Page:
H2RO 5) Two moves that we’ve included in our first H2RO videos and that we really love are your front barrel roll (not sure what you’re calling it) and your triple backflip. The roll was a very unique trick to throw into the repertoire and your triple was beautifully rhythmic and controlled. Talk about the evolution of those tricks and maybe what you think is possible in terms of new variations?
First off I wanna say thank you, for the compliments and for showing them in your H2RO videos 🙂 I’m calling the front barrel roll the Koru. It is Māori for “loop”, it symbolizes new life, growth, strength and peace. It came from playing around with different tricks and I wanted to do something moving forward rather than a variation of a backflip. You have no clue whats truly possible with tricks until you start attempting variations. Once I start flying again I’ll be working on mixing things up.
H2RO 6) You may have mentioned this already but we’d love to hear more about your training as a stunt woman and what role your profession plays in your flying?
My background in sports, particularly martial arts, gave me a great base for stunt work. I also took a course to learn how to fall as safely as possible, how to sell a hit (making it look like you’ve been shot or punched without really being shot or punched), how to be set on fire safely etc. And over the years I have taken up many new sports to add to my skill list for stunts. Taking hard hits and getting back up again is necessary in stunts and I guess that has really helped with flying and learning new tricks. I doubt there is anyone out there that can say trying doubles and triples and all the other crazy tricks was an easy path. I would say now though that the tricks I have learnt and confidence I have gained from flying will actually play a significant role in my stunt work and other sports.
H2RO 7) Let’s talk XDFWC again for a second. Did you see anything from the other competitors in any division that made your eyes open wide and maybe had you thinking I have to try that?
The Canadians threw down some really cool, unique tricks that I’m sure everyone is gonna wanna try at some point. Todd Sawisch had amazing control over his spins. Super fast spins are definitely something I wanna work on more. To me they are visually very appealing and just as hard to control as a double/triple backflip.
H2RO 8) Sitting here now as the reigning Flyboard World Champion what are your goals for 2016 and what would you like to see from the industry next year as we attempt to grow our sport?
My goals for 2016…. I guess I would like to be able to get some stunt work over in the states so that I can be closer to the main hub of hydroflying. I would love to enter more competitions and perform in shows if they were offered to me. I would love to see more worldwide media attention, and already there are open board competitions being discussed and organised which will definitely help the growth of this sport. It seems each year that has passed, hydroflying is progressing and becoming a sport people love to watch and do.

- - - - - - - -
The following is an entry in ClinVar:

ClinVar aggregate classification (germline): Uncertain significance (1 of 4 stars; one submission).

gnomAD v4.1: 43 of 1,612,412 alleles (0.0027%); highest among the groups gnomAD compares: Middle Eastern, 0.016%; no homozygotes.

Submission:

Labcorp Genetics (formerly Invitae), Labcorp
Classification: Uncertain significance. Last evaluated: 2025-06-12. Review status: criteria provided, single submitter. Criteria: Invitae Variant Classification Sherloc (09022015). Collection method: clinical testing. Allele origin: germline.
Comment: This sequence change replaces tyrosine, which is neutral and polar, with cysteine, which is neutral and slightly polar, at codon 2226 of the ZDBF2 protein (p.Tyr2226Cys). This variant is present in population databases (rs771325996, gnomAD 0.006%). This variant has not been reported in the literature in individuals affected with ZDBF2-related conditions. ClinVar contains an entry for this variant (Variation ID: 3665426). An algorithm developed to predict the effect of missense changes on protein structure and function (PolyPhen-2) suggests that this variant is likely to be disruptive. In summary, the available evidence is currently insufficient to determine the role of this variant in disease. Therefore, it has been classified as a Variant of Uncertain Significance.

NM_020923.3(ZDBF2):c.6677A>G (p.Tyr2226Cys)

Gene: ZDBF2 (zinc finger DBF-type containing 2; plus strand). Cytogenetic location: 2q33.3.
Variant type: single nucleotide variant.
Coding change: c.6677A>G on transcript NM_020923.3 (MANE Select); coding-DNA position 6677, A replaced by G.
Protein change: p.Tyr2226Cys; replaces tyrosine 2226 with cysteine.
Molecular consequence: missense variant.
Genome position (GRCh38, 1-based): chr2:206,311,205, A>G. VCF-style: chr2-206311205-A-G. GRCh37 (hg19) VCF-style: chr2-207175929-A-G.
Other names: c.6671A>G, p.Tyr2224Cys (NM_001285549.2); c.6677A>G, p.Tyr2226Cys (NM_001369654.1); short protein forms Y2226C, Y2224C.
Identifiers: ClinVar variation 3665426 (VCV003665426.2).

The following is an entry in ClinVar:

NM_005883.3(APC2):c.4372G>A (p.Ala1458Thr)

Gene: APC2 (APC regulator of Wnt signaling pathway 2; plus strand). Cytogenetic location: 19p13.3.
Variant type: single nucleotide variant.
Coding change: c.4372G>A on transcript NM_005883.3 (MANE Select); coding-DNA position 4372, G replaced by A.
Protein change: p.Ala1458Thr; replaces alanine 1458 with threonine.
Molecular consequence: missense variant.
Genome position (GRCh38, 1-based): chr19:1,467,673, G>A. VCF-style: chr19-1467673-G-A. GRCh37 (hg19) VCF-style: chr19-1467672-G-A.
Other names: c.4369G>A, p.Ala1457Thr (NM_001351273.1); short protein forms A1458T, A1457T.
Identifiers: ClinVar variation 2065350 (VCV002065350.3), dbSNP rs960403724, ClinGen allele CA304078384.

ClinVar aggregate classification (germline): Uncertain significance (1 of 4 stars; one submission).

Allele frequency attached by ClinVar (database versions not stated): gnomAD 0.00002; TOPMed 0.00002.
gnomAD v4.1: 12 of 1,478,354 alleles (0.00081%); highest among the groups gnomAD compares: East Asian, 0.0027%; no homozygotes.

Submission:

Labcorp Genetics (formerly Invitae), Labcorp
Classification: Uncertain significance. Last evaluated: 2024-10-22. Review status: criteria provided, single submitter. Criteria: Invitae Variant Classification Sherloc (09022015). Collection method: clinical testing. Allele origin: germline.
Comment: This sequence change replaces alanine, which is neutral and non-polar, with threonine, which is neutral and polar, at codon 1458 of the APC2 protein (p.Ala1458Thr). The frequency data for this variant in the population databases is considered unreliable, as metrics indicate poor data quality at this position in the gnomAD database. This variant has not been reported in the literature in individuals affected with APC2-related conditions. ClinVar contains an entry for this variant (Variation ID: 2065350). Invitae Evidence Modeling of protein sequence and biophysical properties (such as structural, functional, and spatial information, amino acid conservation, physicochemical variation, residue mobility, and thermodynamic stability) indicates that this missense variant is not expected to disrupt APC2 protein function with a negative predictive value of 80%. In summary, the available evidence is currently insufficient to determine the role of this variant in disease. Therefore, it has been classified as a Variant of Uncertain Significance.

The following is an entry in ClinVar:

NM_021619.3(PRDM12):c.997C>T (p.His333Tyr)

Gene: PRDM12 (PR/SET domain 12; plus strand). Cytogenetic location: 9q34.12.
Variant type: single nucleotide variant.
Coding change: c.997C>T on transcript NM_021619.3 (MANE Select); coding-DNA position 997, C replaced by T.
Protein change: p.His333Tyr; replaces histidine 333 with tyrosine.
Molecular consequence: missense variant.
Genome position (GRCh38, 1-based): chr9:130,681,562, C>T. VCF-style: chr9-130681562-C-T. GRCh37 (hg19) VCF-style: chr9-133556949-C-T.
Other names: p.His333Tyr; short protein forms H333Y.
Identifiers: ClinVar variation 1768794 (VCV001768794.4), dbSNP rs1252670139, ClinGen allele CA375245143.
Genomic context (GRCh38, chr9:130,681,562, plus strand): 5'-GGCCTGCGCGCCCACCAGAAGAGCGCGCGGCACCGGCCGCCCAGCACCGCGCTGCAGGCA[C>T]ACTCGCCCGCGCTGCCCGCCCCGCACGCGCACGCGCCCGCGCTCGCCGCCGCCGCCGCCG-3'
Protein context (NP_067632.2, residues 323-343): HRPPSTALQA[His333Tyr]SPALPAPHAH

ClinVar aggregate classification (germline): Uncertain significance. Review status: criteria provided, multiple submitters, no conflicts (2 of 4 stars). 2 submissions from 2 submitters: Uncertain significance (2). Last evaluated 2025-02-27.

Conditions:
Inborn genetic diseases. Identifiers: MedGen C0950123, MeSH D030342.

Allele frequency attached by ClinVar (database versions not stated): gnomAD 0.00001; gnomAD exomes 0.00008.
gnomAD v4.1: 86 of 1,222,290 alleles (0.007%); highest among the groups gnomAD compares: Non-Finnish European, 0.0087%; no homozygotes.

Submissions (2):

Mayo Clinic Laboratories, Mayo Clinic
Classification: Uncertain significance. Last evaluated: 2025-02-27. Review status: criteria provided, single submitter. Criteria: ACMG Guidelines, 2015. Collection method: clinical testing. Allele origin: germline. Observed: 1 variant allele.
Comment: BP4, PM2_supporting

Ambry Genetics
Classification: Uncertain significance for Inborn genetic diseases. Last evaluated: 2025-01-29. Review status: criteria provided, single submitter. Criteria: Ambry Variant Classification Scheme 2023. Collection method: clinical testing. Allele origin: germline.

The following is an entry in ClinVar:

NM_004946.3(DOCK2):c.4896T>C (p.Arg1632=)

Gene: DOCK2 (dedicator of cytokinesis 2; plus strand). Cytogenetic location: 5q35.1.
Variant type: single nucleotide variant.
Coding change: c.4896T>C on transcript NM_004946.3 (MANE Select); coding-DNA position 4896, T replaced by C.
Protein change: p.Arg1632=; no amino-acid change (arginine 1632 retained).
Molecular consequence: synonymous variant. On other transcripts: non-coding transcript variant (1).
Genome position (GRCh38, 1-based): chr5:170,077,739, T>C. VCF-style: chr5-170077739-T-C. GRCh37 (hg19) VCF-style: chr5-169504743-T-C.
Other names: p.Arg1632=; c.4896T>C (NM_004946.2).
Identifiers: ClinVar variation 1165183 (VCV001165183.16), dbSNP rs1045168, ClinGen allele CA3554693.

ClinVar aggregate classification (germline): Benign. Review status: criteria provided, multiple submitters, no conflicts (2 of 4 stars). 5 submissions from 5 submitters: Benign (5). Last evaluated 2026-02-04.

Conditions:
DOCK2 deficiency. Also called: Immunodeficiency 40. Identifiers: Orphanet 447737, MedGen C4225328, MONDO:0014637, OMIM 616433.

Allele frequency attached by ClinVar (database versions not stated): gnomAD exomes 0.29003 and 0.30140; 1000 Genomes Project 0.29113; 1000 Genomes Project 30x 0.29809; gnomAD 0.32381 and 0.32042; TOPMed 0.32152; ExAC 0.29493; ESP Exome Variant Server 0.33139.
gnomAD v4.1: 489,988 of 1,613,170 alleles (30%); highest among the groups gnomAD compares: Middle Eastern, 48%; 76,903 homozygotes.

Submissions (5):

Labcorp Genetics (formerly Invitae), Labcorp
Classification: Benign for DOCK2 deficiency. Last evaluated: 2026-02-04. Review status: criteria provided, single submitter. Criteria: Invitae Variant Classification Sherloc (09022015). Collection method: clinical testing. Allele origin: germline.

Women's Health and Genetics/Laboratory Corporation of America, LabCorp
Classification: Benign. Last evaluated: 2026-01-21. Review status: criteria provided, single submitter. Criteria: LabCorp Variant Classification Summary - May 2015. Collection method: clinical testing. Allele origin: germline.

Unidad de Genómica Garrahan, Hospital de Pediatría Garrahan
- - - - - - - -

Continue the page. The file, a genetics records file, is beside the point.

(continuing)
H2RO 9) I feel I have to ask this next question because there are many in the hydroflight world that are seriously suffering from a case of the Gemma Weston Crush syndrome 🙂 Do they have any hope at all?
Oh man I didn’t realise there was such a syndrome. But if you’re asking if I’m in a relationship then no, I’m happily single for now….
H2RO 10) Back to flying, what are your thoughts on the introduction of 300 hp skis with dual impellers and 26 meter hoses? Should we be concerned about these increases?
I think with any extreme sport, athletes will always want to push the limits of what is safe and what is possible. People are gonna utilise what they have to the best of their ability. If you wanna fly at the top of your hose and throw tricks from crazy heights like Caleb Gavic you have that choice. If you wanna have hose in the water but still throw down a diverse run you have the room to do so. With the increase of hose length there should be concerns definitely, but at the same time if you have good control over the power and the hose, who knows what else could be possible.
H2RO 11) You flew on the Pro Series Flyboard during the XDubai Flyboard World Cup but what other products have you enjoyed flying and what are some of the differences between them?
I’ve also flown on a Jetblade. I love both independent feet boards. The Flyboard is an extremely light board, as a rider its great to be able to choose the direction of your nozzles, and the amount of spin you can have with indy feet from fully locked to completely independent. The Jetblade is a sturdy board that has great free flowing indy feet movement.
H2RO 12) Finally, for the youth out in the world that are totally inspired by what you and your peers did in Dubai what advice do you have for them with regards to getting started in our sport and what approach they should take in order to get maximum enjoyment out of the experience?
Anyone who’s interested in having a go needs to, and if they wanna take it further my only advice would be to make sure that every time you go out, have fun! The days I didn’t go out and have fun were some of my worst training days. Its an extremely fun sport and I would love to see more people doing it. I love watching people fly almost as much as I love flying myself…. Almost 🙂
Well Gemma we certainly love watching you fly and it was exciting to see you win your first, of likely many, Hydroflight competitions. Thank you for taking the time to chat and we look forward to seeing you a lot in 2016.
Gemma Weston – Media Highlights
- XDubai Flyboard® World Cup Selection – Gemma Weston
- Featured in ABC Nightline Flyboard Segment – June 2016
- Stuart Regatta, day and night entertainment – May 2016
- Hyperlite Shreducation – April 2016
- Limerick Riverfest, Ireland – April 2016
- Cartagena Colombia – Hard Rock Café – March 2016
- Shows for the Nanchang China Olympic Watersports for the Chinese Olympic Aqua Bike Invitational, August 2015